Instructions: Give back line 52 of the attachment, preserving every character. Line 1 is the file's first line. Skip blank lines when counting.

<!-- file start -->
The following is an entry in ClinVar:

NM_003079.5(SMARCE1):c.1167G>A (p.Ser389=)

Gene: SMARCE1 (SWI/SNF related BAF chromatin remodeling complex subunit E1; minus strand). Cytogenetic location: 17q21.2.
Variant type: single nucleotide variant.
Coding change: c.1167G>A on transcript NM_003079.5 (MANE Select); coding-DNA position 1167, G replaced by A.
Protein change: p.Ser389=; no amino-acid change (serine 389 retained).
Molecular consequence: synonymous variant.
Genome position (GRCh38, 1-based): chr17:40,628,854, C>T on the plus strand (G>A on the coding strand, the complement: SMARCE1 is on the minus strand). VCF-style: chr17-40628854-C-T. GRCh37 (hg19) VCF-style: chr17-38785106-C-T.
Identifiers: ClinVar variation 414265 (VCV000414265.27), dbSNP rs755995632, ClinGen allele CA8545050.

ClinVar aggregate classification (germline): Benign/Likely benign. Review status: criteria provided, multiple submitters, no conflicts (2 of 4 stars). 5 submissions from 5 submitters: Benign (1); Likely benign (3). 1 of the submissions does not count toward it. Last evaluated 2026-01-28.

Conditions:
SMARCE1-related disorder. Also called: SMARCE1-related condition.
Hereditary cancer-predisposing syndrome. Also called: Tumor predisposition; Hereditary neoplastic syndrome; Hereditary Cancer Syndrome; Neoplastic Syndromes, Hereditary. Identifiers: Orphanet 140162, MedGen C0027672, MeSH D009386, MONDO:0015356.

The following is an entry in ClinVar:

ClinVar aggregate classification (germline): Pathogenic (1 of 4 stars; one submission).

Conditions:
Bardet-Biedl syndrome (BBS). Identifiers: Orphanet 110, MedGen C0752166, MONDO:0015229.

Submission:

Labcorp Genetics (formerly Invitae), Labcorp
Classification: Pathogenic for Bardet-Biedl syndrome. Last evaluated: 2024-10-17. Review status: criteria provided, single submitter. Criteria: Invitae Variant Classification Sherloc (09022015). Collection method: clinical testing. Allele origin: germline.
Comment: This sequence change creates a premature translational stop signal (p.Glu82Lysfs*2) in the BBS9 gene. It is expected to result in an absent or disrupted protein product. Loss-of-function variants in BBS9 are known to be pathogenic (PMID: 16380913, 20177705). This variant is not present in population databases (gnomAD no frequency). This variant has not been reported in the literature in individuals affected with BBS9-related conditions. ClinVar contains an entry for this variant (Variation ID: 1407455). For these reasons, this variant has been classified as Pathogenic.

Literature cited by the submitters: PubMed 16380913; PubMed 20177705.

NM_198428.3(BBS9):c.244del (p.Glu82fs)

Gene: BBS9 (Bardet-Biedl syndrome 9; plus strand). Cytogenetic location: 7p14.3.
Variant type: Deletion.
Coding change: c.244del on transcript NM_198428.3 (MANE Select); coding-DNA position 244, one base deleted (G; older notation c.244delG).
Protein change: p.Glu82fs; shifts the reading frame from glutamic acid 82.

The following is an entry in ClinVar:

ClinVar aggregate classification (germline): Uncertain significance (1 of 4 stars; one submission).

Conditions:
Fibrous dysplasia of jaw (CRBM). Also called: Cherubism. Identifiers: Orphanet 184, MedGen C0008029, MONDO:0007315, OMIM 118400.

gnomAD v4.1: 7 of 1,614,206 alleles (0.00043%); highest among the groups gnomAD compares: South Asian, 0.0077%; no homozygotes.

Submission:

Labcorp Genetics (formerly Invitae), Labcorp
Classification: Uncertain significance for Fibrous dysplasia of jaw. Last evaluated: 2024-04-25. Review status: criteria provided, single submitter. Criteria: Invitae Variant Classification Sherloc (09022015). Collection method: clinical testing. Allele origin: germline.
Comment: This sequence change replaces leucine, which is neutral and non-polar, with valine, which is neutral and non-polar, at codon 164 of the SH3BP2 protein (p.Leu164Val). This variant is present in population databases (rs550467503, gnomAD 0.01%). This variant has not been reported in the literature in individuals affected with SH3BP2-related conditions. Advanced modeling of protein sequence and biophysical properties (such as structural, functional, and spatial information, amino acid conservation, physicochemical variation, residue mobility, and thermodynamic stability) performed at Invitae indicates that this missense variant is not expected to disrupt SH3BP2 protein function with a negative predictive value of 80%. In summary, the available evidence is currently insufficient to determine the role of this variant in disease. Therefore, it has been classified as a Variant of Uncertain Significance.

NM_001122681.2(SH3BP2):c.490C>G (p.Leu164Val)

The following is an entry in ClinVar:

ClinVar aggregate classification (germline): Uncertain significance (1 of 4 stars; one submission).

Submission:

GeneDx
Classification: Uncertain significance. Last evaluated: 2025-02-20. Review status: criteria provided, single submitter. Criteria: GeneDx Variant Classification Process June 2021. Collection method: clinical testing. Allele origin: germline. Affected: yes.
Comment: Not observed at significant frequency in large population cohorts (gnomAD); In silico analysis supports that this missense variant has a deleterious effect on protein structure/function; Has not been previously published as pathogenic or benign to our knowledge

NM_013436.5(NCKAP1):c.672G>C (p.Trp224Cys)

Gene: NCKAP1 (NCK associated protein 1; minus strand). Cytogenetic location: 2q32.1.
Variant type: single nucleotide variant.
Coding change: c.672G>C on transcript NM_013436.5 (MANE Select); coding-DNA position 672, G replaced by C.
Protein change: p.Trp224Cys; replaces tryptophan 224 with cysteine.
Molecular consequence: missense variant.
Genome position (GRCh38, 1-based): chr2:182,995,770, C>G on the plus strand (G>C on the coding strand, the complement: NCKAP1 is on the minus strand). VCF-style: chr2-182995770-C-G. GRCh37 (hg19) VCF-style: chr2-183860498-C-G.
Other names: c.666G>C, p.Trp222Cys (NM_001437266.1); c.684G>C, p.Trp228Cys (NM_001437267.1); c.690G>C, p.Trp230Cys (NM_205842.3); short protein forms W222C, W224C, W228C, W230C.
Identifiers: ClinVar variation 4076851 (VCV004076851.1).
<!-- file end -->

Identifiers: ClinVar variation 4076851 (VCV004076851.1).